CD Review

Falling Janus - "My Shallow Thin Shallow"

By Marcus Pan

My Shallow Thin ShallowQuite an impressive collection of artists have collaborated in what is Falling Janus' first full length recording, My Shallow Thin Shallow. Started and headed up by Harry Koniditsiotis, Falling Janus is a musical outfit that walks somewhere between ambient noise and orchestral sounds. I mean it when I say a "collection of artists" in this case. There's six listed as main musicians - Harry himself along with Mark Taranto, Jack Cahampagne, Scott Fryoux, Joe Bridevaux and Brad Schayot. Additionally there's another list of nine more! Fifteen people provided the music for My Shallow Thin Shallow - not including engineers and mixing personnel. That's a lot of musicians. The album also took some time to create - over a year and a half in recording alone. A lot of time and energy went into My Shallow Thin Shallow. FJ has a bit of touring time under their belt as well. They've been seen with Nine Inch Nails, Sunshine Blind and others. Previous to this first LP, there were three EP releases since the group's creation in 1992.

My Shallow Thin Shallow is swirly and noisy. Feedback is in high use here. I find it hard to hear the fifteen artists that are supposed to have contributed to this creation - it is, for the most part, electronic feedback-laden noise. The vocals, when there are any, are monotonous and never change tone. While they are human sounding, they are robotic in the sense that they never change pitch or find form - regurgitated rather than sung. Maybe this was a wanted effect, but it damages the feel and mood of many of the tracks.

The tracking conventions that Harry used on My Shallow Thin Shallow are a bit different. There are five tracks on the CD, divided into as many as three separate songs each. The first is Strings which contain the parts Harbinger, Descend and You're Not Coming Home. Harbinger starts out pleasant enough, with strumming bass and strings, as you would expect considering the name of the track in which it's a part of. Harry's vocals come in with their unwavering drone. The song crescendos after his first stanza, with a pounding drum beat and floating guitar. This doesn't change - the chords, strumming, pounding drums and strumming bass line remains throughout Harbinger bringing the song to a droning monotony by the time of its end about eight minutes into the first CD track. Following this, Descend begins immediately after Harbinger fades out. This is a fast, pummeling track with moving beats and an exquisitely performed string ensemble. Harry's voice takes on a bit more of a human nature here - bereft of vibrato but providing at least a somewhat pitch-changing chant. They will occasionally clash with the string ensemble however - like hitting a bad note in the middle of an otherwise well-played piano concerto.

Track II is called Hollow Than Hollow, and starts with Allison, a grating, noisy piece that I tend to skip over. Harry blares the lyrics to this one in an annoying metallic whine. It ends abruptly and at about 5 ½ minutes into track II May Violets Spring From Your Flesh begins. This one I like - it has a melancholy feel to it. The bass is simple and moving and the electronic swirling sounds behind it are much less annoying than its predecessor. The vocals that come in later still have the bad-note tendency that you heard in Descend. The bass never changes and the swirling ambient noise in the background grows until the song begins to drag.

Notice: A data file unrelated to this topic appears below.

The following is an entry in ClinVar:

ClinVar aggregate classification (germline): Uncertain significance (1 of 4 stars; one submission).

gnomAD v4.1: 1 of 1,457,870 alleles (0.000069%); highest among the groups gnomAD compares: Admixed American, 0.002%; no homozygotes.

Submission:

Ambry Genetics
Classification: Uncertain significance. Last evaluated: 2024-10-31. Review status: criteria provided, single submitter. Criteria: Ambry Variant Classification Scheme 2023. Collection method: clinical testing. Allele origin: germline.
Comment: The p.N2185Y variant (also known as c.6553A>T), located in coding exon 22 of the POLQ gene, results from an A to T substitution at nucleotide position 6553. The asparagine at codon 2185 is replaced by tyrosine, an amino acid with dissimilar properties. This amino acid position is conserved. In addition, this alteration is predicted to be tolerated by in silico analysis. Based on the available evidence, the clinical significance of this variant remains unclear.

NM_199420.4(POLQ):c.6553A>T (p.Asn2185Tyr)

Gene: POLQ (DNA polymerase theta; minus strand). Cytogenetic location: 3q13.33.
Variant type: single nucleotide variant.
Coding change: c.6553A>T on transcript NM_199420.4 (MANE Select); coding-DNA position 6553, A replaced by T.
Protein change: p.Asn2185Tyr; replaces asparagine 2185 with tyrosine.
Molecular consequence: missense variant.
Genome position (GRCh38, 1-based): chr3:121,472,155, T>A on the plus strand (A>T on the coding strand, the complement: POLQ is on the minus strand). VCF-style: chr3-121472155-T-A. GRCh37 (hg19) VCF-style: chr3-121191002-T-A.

Non Linear is track III on the album. In Longing a multi-guitared score moves you to a more pleasant place than where you've been in earlier parts of this album. The lyrics of Longing are very poetic and tinged with sadness. "I see it's this way and backwards but which one is wrong, Please just wait for me another time." Very pretty - but when heard they come out in a whining drawl in that same, albeit more suppressed, monotonous vocal style that through the first two tracks of My Shallow Thin Shallow you've become all too familiar with. The song lasts just over 4 ½ minutes.

The last two tracks on the CD, IV and V of course, don't have separate songs within them. Track IV is Silence and is just that. Nothing. A 32 second break in the CD. I found this downright silly of them. Track V, My Shallow Thin Shallow, begins with what sounds like an old-time radio broadcast - banjo and all. Then it drones into an ambient, feedback-driven barrage of noise. It goes into a fast-paced rhythm for a while, but still the melody, if indeed there is one, is just more noise. After some crashes and a bit of expressed anger in the noise, a voice starts to chant at you - in Latin from what I can tell. For the last nine minutes or so of the CD, it just hums at you. It sounds like they slapped a microphone on the back of a refrigerator.

My Shallow Thin Shallow is a CD to which, as I said, there are fifteen musicians contributing. It seems to me that this might have been a case of "too many chefs." While I've heard feedback and ambient noise used very effectively to enhance the mood or sound of a band's music, I can't say I liked My Falling Janus' usage of such as THE music. When a good rhythm or musical score is created, such as in Harbinger or Longing, this will then be dragged out to a point where it becomes a monotonous and droning nuisance. Falling Janus calls it "art rock." I don't.

Contact Information:
Mail: Nevermore Productions, P.O.Box 55371, Metairie, LA., 70055